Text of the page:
The Carlisle Mosquito Online

Friday, October 3, 2008

Wetlands damaged when storm pummels Hanover Hill

The timing could not have been worse. When the storm of September 6 and 7 dropped over four inches of rain on the Hanover Hill subdivision project off Westford Street, a large quantity of silt was washed from the unfinished dirt roadway and drainage structures into the

The detention basin between Gormley Way and Common Drive B (C.D. B.) failed during heavy rainfall in early September, causing silt to flow toward Curve Street and into a wetland. (Map drawn by Maya Liteplo)

wetlands. “The whole floor of the wetland was covered with silt,” said site contractor John Durkin, Sr., adding that the layer was as thick as six to eight inches in places. Conservation Administrator Sylvia Willard estimates that about half an acre was covered.

“Was there a mistake made, or was it an ‘act of God?’” was one of many questions posed by the Conservation Commission (ConsCom) on September 25 when they met with the developers to review the damage, assess repair efforts and plan the next steps. “We made every provision we could,” added John Durkin, Jr., also a contractor on the project. The developers had advance warning of the storm, but even with “trucks lined up bringing fill” they could not complete the detention basin in time.

What happened

Stamski and McNary engineer George Dimakarakos distributed photos of the site and described the events causing the damage, which were reconstructed as follows: during the storm, a large amount of water rapidly drained out of a wetland on the east side of Hanover Road. The water funneled toward an intermittent stream that crosses the roadway. Haybales placed in the streambed to protect the wetlands during road construction may have caused the water to back up and flood over the dirt roadway. The water then ran downhill into an unfinished detention area on the west side of Hanover Road between Gormley Way and common drive B (see map at right).

The berm of the detention basin was only about half built and was still bare earth. Water overflowed the berm, washing it away. Extensive gullying also washed out the 36-inch cement outlet pipes. The water laden with silt surged over a line of haybales placed beyond the detention basin, depositing silt in the wetlands located over 100 feet away.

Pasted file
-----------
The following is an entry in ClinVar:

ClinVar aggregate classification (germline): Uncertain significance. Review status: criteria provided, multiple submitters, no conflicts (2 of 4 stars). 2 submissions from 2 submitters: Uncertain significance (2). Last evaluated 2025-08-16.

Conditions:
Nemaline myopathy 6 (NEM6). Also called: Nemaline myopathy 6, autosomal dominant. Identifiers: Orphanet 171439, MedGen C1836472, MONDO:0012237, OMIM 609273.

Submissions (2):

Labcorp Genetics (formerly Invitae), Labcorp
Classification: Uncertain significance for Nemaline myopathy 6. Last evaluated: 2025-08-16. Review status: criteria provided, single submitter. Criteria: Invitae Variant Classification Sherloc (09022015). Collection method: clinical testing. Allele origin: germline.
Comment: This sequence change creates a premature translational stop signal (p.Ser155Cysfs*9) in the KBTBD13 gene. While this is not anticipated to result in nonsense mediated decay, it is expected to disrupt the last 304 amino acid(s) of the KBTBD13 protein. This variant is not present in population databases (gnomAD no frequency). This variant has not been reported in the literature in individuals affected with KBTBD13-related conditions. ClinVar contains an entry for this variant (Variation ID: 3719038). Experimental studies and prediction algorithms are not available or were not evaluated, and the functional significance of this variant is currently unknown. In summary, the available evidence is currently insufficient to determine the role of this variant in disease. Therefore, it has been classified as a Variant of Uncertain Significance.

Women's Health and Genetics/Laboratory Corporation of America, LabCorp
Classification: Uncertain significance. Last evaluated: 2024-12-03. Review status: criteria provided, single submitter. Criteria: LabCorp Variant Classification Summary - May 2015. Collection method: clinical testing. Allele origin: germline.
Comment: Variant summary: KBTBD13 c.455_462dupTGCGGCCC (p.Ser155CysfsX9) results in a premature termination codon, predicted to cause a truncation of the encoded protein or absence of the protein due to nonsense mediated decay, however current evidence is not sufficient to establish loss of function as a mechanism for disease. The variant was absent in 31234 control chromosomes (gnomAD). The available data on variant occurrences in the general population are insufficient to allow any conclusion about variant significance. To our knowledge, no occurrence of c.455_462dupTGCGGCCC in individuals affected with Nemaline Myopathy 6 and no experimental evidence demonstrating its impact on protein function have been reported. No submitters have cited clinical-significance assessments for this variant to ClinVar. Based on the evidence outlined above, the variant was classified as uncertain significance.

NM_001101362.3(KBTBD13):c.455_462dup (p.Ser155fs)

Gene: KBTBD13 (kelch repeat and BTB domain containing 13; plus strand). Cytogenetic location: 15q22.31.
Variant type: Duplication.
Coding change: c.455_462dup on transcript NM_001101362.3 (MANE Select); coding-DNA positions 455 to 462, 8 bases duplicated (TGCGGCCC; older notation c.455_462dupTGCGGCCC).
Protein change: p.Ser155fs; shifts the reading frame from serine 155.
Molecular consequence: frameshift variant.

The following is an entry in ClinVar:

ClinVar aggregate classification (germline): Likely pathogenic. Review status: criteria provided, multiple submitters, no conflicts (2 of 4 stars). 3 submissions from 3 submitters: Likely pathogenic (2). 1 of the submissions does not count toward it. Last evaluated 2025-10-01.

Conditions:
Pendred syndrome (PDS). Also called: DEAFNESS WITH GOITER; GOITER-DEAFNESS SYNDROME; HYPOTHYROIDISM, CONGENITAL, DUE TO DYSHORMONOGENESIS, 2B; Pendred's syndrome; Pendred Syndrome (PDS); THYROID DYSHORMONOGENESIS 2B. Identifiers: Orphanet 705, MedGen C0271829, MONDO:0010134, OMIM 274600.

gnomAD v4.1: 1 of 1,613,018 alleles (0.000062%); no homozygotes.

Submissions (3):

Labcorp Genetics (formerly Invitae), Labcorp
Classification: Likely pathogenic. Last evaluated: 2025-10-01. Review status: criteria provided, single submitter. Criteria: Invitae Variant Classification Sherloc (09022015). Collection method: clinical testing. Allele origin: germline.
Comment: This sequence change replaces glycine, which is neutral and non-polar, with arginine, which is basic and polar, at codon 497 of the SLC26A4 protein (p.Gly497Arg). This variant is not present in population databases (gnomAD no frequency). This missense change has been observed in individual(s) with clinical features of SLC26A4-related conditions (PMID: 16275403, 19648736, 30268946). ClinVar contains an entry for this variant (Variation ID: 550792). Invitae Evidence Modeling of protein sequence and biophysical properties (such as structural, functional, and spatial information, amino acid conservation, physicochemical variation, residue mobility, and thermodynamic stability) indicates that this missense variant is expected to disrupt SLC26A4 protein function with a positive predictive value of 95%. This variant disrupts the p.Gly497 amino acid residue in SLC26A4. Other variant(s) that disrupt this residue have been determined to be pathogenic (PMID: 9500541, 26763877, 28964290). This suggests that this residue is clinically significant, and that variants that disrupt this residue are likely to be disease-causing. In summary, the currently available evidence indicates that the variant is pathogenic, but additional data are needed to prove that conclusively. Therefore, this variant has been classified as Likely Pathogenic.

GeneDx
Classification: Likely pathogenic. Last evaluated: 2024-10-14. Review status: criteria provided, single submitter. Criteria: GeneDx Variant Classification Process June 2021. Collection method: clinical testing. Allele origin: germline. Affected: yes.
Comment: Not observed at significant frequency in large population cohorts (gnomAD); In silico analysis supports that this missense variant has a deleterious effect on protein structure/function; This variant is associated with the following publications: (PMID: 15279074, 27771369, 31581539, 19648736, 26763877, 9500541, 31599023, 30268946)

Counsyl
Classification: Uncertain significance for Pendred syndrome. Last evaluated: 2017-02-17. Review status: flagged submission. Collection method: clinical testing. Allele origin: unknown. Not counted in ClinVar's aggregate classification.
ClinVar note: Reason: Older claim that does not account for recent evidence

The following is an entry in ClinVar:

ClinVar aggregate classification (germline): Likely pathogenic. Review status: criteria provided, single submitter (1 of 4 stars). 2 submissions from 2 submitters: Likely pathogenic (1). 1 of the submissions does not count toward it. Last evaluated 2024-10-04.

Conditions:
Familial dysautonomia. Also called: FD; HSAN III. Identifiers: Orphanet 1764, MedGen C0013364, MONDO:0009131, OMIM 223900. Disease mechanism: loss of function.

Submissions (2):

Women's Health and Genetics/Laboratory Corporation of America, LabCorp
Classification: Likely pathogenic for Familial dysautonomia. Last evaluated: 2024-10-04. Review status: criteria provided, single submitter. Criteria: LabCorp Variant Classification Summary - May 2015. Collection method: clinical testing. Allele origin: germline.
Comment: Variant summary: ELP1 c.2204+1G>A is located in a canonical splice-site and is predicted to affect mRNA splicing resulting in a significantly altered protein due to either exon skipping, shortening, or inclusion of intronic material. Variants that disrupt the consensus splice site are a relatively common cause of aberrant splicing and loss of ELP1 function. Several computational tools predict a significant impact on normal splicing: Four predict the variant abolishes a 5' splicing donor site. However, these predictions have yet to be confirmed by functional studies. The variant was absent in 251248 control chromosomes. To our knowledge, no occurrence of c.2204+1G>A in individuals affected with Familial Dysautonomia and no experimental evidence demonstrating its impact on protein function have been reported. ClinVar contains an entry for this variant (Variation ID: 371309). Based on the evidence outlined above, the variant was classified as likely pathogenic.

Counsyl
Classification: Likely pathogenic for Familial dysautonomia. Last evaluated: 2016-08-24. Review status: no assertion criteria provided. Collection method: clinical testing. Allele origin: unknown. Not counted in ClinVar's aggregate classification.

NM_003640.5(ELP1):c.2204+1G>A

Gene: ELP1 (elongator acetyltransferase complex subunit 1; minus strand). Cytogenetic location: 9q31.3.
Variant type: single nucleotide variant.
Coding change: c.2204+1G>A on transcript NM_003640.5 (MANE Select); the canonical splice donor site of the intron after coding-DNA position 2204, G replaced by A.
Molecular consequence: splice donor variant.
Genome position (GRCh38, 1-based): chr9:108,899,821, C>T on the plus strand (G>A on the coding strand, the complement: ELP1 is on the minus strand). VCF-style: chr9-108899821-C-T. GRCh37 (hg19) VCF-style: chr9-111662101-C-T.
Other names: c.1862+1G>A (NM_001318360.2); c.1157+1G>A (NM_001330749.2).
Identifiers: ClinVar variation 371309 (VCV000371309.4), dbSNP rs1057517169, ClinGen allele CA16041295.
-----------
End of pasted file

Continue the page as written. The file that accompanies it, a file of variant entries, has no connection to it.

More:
The ConsCom was told that a number of other areas of minor erosion had occurred and been fixed, but the area of most concern to the commission was the damaged wetland. The developer’s wetlands biologist, David Crossman, had inspected the site on September 18, and in a memo to the ConsCom he documented the cleanup operations he saw underway, “The crew was removing the siltation with shovels and buckets. They carried the buckets to a Bobcat, which then took the silt out of the [wetlands] buffer zone.” He said that on the following day, “a vacuum machine was brought on-site to aid in the removal of the silt. Most of the crew was still removing the silt with shovels and buckets, while a few worked with the hose from the vacuum machine. This activity continued throughout the weekend (September 20 and 21.)”

Durkin, Jr. noted that the workers were told not to remove any of the dark wetland soil beneath the layer of silt. He said, “It’s pretty much a skim-coat of silt that remains in the wetland.” The developers said that it took 15 to 18 workers a week to remove the silt.

Willard estimated the silt had been in the wetlands, “at least a week and a half,” and plants may have been smothered by the dense silt, which had a consistency similar to clay. Many of the ferns were vacuumed up along with the silt. However, since it was late in the growing season, it is hoped that most of the wetland plant cover will re-grow next spring from roots or seeds.

ConsCom comments

There was general agreement that the storm had been a freak event. Commissioner Tricia Smith, however, offered that she has worked on commercial construction projects where the sedimentation basins were completed before the majority of the site stripping and earth moving was begun, thereby reducing the risk of erosion from storms.

Commissioner Peter Burns wondered, “Should they have come to notify ConsCom before responding [to the problem]?” The developers did not inform the commission of the situation or the repair efforts until Monday, September 22, by which time the work was mostly complete. However, Commissioner Tom Brownrigg noted, “I was impressed with the amount of effort they put into this.” Commissioner Kelly Guarino agreed: “I’m impressed by how conscientious they were in cleaning it up.”

Next steps

In preparation for more rainfall, the developers had added or reinstalled temporary haybale check-dams along the roadway to forestall erosion. Some of the bare land near the roads had been seeded, additional rows of haybale siltation barriers had been placed between the detention basin and the wetlands, and the incomplete berm had been temporarily covered with tarp. Work continued to complete the drainage structures and detention basins. Plans call for part of the roadway to be paved before winter.

The ConsCom decided to hire an independent wetland expert, John Rockwell, to assess the site, both now and in the spring. The developers were asked to return in early November to review project status before winter. ∆

© 2008 The Carlisle Mosquito